The former Ukrainian authorities, now in opposition to President Viktor Yushchenko, are trying to attract public attention to their problems. The popular Eurovision Song Contest, held May 19 in Kyiv, provided an opportunity to play to the visiting international media. Protesting against “political persecution,” the Party of Regions (PRU) of presidential election loser Viktor Yanukovych and the Social Democratic Party-United (SDPUo) organized protests in Kyiv, while radical youths linked to them tried to storm the Sports Palace, where hundreds of journalists had gathered for Eurovision’s opening ceremony.
A crowd of some 3,000 PRU supporters picketed the parliament building in Kyiv early on May 19, while PRU and SDPUo deputies blocked the parliamentary rostrum, delaying the start of the morning session. The protesters demanded that the authorities release Donetsk regional council head Borys Kolesnykov and drop criminal charges against former Trans-Carpathian governor Ivan Rizak. Kolesnykov, who also manages the PRU’s local branch, remains in prison, awaiting a court verdict on extortion charges (see EDM, April 11). As for Rizak, who on May 13 was charged with official abuse and driving a pro-opposition university rector to suicide last year (see EDM, May 18), police on May 20 escorted him to prison, despite physical resistance offered by two SDPUo deputies. Rizak heads the Trans-Carpathian SDPUo branch.
Yanukovych appeared before television cameras near parliament on May 19. “We have decided to attract the attention of the government and of the international community to what the government is now doing to the opposition and its leaders,” Yanukovych told TV crews. “This is a warning.” Yanukovych claimed that the new government has sacked over 18,000 people “for their political convictions,” and he warned against “building a police state.” Hundreds of local bureaucrats who backed Yanukovych in the elections have indeed been fired, and President Viktor Yushchenko has promised more dismissals (see EDM, May 16).
Later in the morning, more people arrived in Kyiv on buses, mostly from the eastern regions that were Yanukovych’s stronghold during last year’s election campaign. They were predominantly young people, and the Ukrayina moloda pro-government daily reported that they had been paid to come to Kyiv. After picketing parliament, the protesters marched past the Interior Ministry, the Prosecutor-General’s Office, and Yushchenko’s administrative offices, but their ranks grew thinner along the way. In the evening, when Eurovision’s semi-finals were underway at the Sports Palace, a crowd of young people, numbering 100-500 according to different estimates, tried to break the police cordon near the contest venue. They wanted to “draw the international community’s attention to human rights violations in Ukraine,” according to their leaflets, dropped in quantities near the Sports Palace. The police pushed the protesters back outside the fence surrounding the venue, and no one was hurt. The Youth of Regions of Ukraine — PRU’s youth wing — claimed responsibility for the incident. Prosecutors launched criminal proceedings, and the organizers of the rallies near the Sports Palace may face up to four years in prison.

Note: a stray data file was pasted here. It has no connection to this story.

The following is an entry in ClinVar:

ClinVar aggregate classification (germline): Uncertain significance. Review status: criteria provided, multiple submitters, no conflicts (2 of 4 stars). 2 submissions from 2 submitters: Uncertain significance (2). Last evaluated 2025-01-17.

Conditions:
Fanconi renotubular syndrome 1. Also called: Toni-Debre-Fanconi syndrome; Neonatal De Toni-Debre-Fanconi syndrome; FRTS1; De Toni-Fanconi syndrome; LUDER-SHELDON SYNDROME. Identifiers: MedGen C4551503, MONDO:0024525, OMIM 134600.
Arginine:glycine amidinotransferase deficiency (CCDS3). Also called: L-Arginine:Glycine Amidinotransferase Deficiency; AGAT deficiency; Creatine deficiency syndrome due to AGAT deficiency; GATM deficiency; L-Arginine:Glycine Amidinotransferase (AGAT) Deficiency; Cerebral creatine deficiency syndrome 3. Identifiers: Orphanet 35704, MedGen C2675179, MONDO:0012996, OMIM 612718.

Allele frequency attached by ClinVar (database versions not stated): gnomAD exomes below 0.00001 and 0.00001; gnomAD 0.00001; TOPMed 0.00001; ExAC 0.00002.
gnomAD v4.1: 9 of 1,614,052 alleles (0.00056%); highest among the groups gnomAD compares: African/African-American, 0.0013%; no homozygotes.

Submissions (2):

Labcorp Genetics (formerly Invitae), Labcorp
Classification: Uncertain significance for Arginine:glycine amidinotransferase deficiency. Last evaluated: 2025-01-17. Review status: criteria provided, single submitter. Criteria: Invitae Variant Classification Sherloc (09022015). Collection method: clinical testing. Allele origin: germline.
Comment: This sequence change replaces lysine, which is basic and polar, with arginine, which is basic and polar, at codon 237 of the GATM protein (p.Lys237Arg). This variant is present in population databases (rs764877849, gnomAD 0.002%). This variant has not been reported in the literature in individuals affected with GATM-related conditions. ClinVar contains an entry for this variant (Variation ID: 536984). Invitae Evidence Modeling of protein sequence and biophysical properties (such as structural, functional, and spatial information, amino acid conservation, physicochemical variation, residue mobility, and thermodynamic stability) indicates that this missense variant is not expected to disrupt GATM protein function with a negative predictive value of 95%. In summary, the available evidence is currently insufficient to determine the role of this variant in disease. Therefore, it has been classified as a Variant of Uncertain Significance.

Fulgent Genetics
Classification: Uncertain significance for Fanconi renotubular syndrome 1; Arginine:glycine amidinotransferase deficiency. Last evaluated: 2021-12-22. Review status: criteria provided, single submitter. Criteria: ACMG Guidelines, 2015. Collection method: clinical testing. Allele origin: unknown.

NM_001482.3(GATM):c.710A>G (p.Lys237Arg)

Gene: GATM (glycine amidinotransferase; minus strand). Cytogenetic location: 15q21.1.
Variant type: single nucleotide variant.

On May 20 the PRU and SDPUu factions in parliament announced that the opposition had no intention to spoil Eurovision and “tarnish Ukraine’s reputation.” Therefore the protests against the arrests of Kolesnykov and Rizak would temporarily stop and resume on May 31. This was tantamount to admitting defeat. The May 19 protests were too weak to achieve their real goal of attracting media attention and were largely ignored by international correspondents. The declared goal — to persuade the government to release Kolesnykov and Rizak — was not achieved either. The PRU and SDPUo factions finally allowed parliament to convene on May 19 in exchange for a promise from the parliamentary majority that the Prosecutor-General’s Office would be asked to release Kolesnykov and Rizak. Parliament passed a non-binding resolution asking the Prosecutor-General’s Office to release them, but the Office refused.
The May 19 events also demonstrated that the elites defeated by Yushchenko in the elections five months ago are still in complete disarray. Only the marginal Brotherhood organization of radical politician Dmytro Korchynsky took an active part in the protests along with the PRU and the SDPUo. The organizers failed to demonstrate a united front. While PRU leader Yanukovych came to parliament, SDPUo leader Viktor Medvedchuk — former President Leonid Kuchma’s chief aide — was nowhere to be seen. On the following day, the opposition weekly 2000 published a very long, but toothless interview with Medvedchuk, in which Yanukovych was hardly mentioned. Medvedchuk did not say anything specific about his plans for the 2006 parliamentary elections, either. In an interview with the BBC one week ago, Yanukovych said he hopes to establish a bloc with the SDPUo for the elections, but he had to admit that he had only a few short meetings with Medvedchuk after the presidential polls.
(BBC Ukrainian Service, May 12; Interfax-Ukraine, May 19, 20; Channel 5 TV, May 19; Ukrayina moloda, 2000, ICTV, May 20)